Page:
Jul 19, 2017 Government & Politics Comments Off on Taiwan starts Formosat-5 delivery to launch site in U.S.
Taipei--The Hsinchu-based National Space Organization (NSPO) on Wednesday started preparations to deliver Taiwan's first domestically developed satellite, Formosat-5, to the launch site in the United States for final testing.
The satellite is scheduled for launch on Aug. 25 at Vandenberg Air Force Base in California.
The Formosat-5 satellite was designed by the NSPO and built by more than 50 domestic teams including Taiwan's CMOS Sensor Inc. and National Central University.
The high-resolution optical remote-sensing satellite will continue the remote sensing mission previously executed by Formosat-2, providing 2-meter panchromatic and 4-meter multispectral resolution images for a wide array of applications, according to the NSPO.
The applications include government administration, disaster forecasting and mitigation, national security, environmental observation, international technological exchanges, academic research and international humanitarian assistance.
The NSPO completed packaging and shipping preparations for the various parts of the satellite on July 15 ahead of the satellite's launch next month.
The satellite was transported to Taiwan Taoyuan International Airport on Wednesday for delivery to the launch site where it will undergo final testing and integration with the Falcon 9 rocket, its launch vehicle.
It took six years and cost NT$5.7 billion (US$191.52 million) to develop the 450kg optical remote sensing satellite which measures 2.8 meters tall, has an outer diameter of 1.6 meters and is to embark on a five-year observation mission, according to the NSPO.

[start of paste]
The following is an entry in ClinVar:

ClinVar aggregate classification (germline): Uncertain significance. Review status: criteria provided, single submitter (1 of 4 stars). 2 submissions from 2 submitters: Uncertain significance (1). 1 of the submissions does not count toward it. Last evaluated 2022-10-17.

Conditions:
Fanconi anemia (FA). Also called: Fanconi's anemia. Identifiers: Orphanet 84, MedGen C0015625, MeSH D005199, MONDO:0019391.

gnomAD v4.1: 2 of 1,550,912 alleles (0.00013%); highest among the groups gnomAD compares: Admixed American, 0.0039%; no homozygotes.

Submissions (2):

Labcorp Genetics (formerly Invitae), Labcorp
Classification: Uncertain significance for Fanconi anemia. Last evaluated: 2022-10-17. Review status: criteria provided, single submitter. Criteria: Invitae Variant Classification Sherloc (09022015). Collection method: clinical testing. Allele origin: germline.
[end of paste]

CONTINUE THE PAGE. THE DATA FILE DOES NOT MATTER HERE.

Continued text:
The Formosat-5 satellite will carry an atmospheric/ionospheric profiling (AIP) scientific payload, which can be used to develop a weather model in space, monitor changes in plasma turbulence and search for potential changes in the ionosphere before earthquakes, according to the NSPO.
After entering orbit, Formosat-5 will pass over Taiwan once every two days and the data it obtains will be invaluable for scientific research, the NSPO said.
The launch of Formosat-5 was originally set for last year, but was delayed several times after SpaceX, the U.S. company commissioned to conduct the launch, saw its Falcon 9 rocket and payload, the Amos-6 communications satellite, destroyed in an explosion last September, impacting the launch schedule of other satellites.
Formosat-2, which conducted remote sensing imaging from May 2004, was decommissioned in mid-2016.
Since Taiwan started its space program in 1991, the nation has launched three satellites, the key parts of which were manufactured in other countries.
In contrast, Formosat-5 was produced domestically, from design and manufacture to assembly and testing. It is a testament to Taiwan's advanced satellite manufacturing capabilities, according to the NSPO.
Source: Focus Taiwan News Channel